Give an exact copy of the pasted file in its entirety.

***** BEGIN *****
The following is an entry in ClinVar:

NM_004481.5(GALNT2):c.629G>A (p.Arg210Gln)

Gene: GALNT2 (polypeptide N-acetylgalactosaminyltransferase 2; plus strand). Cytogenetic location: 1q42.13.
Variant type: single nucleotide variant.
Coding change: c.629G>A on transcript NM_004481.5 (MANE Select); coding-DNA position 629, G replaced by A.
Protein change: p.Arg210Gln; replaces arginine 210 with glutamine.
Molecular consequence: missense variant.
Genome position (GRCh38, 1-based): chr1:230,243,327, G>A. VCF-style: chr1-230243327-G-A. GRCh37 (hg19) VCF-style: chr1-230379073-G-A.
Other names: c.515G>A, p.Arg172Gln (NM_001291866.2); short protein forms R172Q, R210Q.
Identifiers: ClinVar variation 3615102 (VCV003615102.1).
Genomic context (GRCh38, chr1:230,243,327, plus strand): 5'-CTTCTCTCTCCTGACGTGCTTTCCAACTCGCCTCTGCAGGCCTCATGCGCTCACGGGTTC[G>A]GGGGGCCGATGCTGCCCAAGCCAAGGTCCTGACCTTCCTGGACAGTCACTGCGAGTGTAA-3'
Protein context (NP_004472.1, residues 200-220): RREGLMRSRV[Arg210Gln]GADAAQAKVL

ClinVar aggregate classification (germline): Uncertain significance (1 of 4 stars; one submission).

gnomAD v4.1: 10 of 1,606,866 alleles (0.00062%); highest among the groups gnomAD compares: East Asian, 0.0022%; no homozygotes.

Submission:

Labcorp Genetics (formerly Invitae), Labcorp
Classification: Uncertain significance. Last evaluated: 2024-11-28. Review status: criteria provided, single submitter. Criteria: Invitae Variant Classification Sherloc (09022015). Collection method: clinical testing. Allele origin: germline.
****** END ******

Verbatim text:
The following is an entry in ClinVar:

NM_004481.5(GALNT2):c.629G>A (p.Arg210Gln)

Gene: GALNT2 (polypeptide N-acetylgalactosaminyltransferase 2; plus strand). Cytogenetic location: 1q42.13.
Variant type: single nucleotide variant.
Coding change: c.629G>A on transcript NM_004481.5 (MANE Select); coding-DNA position 629, G replaced by A.
Protein change: p.Arg210Gln; replaces arginine 210 with glutamine.
Molecular consequence: missense variant.
Genome position (GRCh38, 1-based): chr1:230,243,327, G>A. VCF-style: chr1-230243327-G-A. GRCh37 (hg19) VCF-style: chr1-230379073-G-A.
Other names: c.515G>A, p.Arg172Gln (NM_001291866.2); short protein forms R172Q, R210Q.
Identifiers: ClinVar variation 3615102 (VCV003615102.1).
Genomic context (GRCh38, chr1:230,243,327, plus strand): 5'-CTTCTCTCTCCTGACGTGCTTTCCAACTCGCCTCTGCAGGCCTCATGCGCTCACGGGTTC[G>A]GGGGGCCGATGCTGCCCAAGCCAAGGTCCTGACCTTCCTGGACAGTCACTGCGAGTGTAA-3'
Protein context (NP_004472.1, residues 200-220): RREGLMRSRV[Arg210Gln]GADAAQAKVL

ClinVar aggregate classification (germline): Uncertain significance (1 of 4 stars; one submission).

gnomAD v4.1: 10 of 1,606,866 alleles (0.00062%); highest among the groups gnomAD compares: East Asian, 0.0022%; no homozygotes.

Submission:

Labcorp Genetics (formerly Invitae), Labcorp
Classification: Uncertain significance. Last evaluated: 2024-11-28. Review status: criteria provided, single submitter. Criteria: Invitae Variant Classification Sherloc (09022015). Collection method: clinical testing. Allele origin: germline.